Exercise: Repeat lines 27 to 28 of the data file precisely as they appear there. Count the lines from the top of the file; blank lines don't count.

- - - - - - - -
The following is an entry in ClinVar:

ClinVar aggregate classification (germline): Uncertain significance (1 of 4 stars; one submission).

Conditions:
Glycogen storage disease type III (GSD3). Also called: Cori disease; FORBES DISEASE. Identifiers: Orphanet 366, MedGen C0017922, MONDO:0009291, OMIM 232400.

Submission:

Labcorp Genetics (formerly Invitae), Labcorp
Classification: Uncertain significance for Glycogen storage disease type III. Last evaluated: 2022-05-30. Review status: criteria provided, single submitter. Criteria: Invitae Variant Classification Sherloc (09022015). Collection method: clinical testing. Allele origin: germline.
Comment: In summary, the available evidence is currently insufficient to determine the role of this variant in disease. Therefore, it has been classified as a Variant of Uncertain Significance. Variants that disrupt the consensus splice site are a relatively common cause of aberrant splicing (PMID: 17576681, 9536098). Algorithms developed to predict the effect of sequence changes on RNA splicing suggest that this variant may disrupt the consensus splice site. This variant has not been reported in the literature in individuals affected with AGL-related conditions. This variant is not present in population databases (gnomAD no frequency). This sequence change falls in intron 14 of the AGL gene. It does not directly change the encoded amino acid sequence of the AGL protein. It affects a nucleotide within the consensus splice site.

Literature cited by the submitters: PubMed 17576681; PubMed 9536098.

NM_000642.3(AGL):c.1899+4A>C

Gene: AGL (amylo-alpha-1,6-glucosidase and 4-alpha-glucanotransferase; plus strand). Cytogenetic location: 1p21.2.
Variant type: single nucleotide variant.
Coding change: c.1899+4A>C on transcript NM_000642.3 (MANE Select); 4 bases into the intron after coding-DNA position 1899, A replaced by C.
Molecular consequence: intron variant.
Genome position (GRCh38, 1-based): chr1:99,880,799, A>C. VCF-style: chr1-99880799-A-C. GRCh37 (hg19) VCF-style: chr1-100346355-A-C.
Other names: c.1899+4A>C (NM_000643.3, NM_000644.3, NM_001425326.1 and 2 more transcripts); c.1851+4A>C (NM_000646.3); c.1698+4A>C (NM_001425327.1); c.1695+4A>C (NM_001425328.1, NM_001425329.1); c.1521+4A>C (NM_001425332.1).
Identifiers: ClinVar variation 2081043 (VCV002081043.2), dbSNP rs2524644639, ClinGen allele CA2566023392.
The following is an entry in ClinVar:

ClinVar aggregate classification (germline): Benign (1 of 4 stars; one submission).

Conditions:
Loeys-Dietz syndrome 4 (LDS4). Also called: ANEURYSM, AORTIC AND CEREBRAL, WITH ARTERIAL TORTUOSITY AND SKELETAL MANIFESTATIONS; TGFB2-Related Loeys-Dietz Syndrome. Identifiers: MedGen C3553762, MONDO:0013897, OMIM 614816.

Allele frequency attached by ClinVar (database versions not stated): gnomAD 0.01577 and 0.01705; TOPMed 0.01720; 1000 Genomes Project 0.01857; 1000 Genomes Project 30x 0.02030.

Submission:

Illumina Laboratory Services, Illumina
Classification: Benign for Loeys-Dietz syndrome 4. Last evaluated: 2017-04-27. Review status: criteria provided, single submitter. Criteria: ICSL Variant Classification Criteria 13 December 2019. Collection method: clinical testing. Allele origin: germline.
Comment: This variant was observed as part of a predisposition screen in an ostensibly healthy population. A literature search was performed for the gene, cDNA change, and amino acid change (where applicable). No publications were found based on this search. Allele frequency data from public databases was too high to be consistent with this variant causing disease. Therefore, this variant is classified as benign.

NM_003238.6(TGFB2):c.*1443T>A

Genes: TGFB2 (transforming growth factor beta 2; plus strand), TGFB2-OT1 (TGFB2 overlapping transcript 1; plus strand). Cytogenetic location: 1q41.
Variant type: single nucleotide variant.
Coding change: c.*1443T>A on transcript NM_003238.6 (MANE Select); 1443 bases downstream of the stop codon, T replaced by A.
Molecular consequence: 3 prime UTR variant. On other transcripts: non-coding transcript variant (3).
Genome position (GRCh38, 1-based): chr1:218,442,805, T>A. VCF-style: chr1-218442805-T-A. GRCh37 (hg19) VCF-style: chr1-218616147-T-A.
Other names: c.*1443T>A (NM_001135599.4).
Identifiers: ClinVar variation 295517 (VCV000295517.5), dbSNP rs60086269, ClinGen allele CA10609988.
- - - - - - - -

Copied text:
NM_003238.6(TGFB2):c.*1443T>A

Genes: TGFB2 (transforming growth factor beta 2; plus strand), TGFB2-OT1 (TGFB2 overlapping transcript 1; plus strand). Cytogenetic location: 1q41.